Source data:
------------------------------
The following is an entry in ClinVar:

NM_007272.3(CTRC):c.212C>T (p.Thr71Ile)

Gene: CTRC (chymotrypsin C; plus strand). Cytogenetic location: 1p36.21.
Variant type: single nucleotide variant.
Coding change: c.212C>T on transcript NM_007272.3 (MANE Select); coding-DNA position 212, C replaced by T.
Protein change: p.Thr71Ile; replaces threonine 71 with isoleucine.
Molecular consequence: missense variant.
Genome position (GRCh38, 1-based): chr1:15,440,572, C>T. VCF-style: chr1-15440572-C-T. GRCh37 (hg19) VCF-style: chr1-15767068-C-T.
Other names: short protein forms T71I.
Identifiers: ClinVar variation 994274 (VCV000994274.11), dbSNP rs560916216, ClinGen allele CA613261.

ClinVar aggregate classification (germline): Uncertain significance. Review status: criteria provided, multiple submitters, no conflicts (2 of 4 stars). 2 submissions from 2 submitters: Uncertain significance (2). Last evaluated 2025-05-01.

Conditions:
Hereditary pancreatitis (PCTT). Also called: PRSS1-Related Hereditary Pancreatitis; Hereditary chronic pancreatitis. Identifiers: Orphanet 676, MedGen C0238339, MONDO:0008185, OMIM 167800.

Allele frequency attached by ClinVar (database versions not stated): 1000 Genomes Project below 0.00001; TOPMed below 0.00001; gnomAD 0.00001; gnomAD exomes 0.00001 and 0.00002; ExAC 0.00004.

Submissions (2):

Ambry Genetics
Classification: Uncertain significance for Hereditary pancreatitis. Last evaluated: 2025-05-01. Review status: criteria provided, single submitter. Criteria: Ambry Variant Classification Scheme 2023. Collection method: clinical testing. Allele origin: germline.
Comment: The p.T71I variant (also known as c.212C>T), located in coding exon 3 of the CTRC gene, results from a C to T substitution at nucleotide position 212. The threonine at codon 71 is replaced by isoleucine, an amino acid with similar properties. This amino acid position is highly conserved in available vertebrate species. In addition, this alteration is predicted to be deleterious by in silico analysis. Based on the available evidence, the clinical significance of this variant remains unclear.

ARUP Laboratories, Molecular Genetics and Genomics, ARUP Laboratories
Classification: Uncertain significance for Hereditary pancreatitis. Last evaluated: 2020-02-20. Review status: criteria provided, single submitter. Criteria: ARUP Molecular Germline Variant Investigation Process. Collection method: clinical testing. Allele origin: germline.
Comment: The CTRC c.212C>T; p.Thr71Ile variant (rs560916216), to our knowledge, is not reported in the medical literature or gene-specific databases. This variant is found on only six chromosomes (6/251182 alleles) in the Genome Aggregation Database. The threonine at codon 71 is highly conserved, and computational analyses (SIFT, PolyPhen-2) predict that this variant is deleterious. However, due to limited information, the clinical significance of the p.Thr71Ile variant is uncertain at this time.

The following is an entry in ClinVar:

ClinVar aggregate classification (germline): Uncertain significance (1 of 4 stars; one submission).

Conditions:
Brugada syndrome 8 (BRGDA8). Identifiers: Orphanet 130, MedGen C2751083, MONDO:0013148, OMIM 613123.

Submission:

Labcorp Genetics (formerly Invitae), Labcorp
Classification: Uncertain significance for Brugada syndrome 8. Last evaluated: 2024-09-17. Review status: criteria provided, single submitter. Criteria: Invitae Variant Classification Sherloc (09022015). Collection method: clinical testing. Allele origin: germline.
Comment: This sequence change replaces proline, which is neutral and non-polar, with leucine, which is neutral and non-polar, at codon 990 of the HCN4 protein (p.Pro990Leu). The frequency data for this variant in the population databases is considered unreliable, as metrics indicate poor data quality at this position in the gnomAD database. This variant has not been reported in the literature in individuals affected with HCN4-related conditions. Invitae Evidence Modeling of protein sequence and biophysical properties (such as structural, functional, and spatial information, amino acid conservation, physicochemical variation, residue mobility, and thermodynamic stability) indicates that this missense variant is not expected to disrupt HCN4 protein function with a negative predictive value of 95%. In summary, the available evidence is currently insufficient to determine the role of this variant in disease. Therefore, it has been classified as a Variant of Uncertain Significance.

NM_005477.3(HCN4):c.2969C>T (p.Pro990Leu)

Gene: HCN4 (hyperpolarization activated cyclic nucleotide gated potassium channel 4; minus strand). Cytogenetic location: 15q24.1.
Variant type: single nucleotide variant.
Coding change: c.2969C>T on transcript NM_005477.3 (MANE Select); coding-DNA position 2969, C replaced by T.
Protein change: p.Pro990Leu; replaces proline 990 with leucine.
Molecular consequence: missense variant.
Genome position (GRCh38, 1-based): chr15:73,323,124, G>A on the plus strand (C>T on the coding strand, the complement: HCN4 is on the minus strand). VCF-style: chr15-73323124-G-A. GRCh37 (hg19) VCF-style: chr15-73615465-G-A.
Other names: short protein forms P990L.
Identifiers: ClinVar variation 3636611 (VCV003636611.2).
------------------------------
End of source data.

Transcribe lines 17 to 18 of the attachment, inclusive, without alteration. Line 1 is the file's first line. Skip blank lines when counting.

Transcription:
Classification: Uncertain significance for Hereditary pancreatitis. Last evaluated: 2025-05-01. Review status: criteria provided, single submitter. Criteria: Ambry Variant Classification Scheme 2023. Collection method: clinical testing. Allele origin: germline.
Comment: The p.T71I variant (also known as c.212C>T), located in coding exon 3 of the CTRC gene, results from a C to T substitution at nucleotide position 212. The threonine at codon 71 is replaced by isoleucine, an amino acid with similar properties. This amino acid position is highly conserved in available vertebrate species. In addition, this alteration is predicted to be deleterious by in silico analysis. Based on the available evidence, the clinical significance of this variant remains unclear.